Nordic Breed Information and Help

Leash Walking Nordic Breeds

A malamute and most nordic breeds are born and bred to pull under any circumstance. This is recognized as one of their main and best traits. This type of breed does this naturally, so to break this in them is taking away one of their major self traits. Its counter productive to stop them from pulling on a leash (if you happen to ever want it to pull something), but if you never need it to pull then the training can be long to break, as it is one of its natural instincts.

Try being gentle with them, and give them slack when they start to pull, because once you tighten the leash they bury in and start to pull harder, its their instinct. Try walking with them close by your side, and then once they start to pull give them slack,. Once they get to the end of the leash and actually start to tug, then say a sharp and quick "hey" then simultaneously give a few inch gentle slack-then-tug back with your wrist ONLY, then they should return attention to you and come back by your side, then reel in the leash with a quick grab from the opposite hand as they allow the slack back. Continue to play that game over and over again and they will be happy to jump and play within your given limits. Its easy to accept them doing this because its their natural trait to pull or keep movning swiftly.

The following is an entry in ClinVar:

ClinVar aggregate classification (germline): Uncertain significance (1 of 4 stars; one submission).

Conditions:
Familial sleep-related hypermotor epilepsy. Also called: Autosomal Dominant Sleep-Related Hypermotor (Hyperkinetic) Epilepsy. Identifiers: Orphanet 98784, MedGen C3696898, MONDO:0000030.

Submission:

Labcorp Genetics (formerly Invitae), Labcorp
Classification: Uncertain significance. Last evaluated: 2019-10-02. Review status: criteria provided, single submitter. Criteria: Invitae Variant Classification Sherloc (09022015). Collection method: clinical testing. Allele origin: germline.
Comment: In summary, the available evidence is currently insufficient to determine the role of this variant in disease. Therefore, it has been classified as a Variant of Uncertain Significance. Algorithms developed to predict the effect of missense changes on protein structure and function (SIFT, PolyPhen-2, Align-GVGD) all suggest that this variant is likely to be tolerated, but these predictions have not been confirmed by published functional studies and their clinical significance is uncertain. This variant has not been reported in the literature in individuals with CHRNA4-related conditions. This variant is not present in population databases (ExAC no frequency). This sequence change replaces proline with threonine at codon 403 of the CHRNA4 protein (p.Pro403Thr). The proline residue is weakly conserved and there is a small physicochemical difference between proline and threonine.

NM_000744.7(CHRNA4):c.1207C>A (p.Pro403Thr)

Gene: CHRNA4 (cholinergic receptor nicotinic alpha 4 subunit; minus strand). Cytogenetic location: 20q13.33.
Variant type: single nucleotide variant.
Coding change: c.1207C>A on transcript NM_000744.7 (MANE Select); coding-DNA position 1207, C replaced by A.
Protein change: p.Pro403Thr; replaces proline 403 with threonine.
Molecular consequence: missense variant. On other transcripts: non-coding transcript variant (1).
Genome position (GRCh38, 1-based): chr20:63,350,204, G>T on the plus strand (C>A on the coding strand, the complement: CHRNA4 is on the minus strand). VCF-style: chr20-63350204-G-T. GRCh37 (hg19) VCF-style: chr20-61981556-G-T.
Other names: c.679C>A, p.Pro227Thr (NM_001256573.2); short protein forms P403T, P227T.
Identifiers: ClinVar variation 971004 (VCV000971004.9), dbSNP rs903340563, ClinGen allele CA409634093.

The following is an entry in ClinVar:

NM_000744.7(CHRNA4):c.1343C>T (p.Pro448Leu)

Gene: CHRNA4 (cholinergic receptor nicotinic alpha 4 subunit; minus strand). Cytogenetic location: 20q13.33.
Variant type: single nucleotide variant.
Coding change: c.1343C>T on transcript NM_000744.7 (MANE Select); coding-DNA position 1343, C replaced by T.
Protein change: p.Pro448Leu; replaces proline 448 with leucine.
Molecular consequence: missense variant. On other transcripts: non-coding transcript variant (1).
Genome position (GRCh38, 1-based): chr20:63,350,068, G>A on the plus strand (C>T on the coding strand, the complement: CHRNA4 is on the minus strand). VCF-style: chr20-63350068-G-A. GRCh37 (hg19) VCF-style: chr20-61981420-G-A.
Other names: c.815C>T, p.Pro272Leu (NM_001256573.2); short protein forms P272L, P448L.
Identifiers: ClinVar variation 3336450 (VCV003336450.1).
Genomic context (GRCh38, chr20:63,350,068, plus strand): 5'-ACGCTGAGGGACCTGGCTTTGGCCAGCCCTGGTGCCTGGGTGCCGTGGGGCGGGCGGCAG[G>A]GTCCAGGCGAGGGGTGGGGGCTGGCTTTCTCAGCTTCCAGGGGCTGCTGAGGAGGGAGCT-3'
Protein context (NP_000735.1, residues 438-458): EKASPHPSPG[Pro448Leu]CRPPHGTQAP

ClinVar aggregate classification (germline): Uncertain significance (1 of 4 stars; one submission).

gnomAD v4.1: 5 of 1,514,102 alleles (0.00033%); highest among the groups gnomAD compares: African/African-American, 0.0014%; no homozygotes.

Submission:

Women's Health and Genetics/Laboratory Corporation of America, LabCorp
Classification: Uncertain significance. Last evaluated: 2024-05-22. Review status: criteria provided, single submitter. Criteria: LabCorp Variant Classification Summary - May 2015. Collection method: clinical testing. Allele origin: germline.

If you want to allow them to be natural as possible to keep their good behaviour, then this is a good game to play with them. The more you play it, the less they try to tug once they get at the end of the slack, and they actually start to turn around quick and run back to your side more often and more willingly. Also, it lets them run a bit more and gives them more exercise as they walk out, then spin back to come back to your side.

Its not really fair to make them walk at your pace, so a suggestion would be an 8-12 ft lead and let them do as many circles as they want and sniff around, and they will learn the rules. As long as your gentle they will respect them. Try to use your opposite hand to grab up the slack every time they stop, or circle so you don't have to break your walking pace, then they will learn their space.

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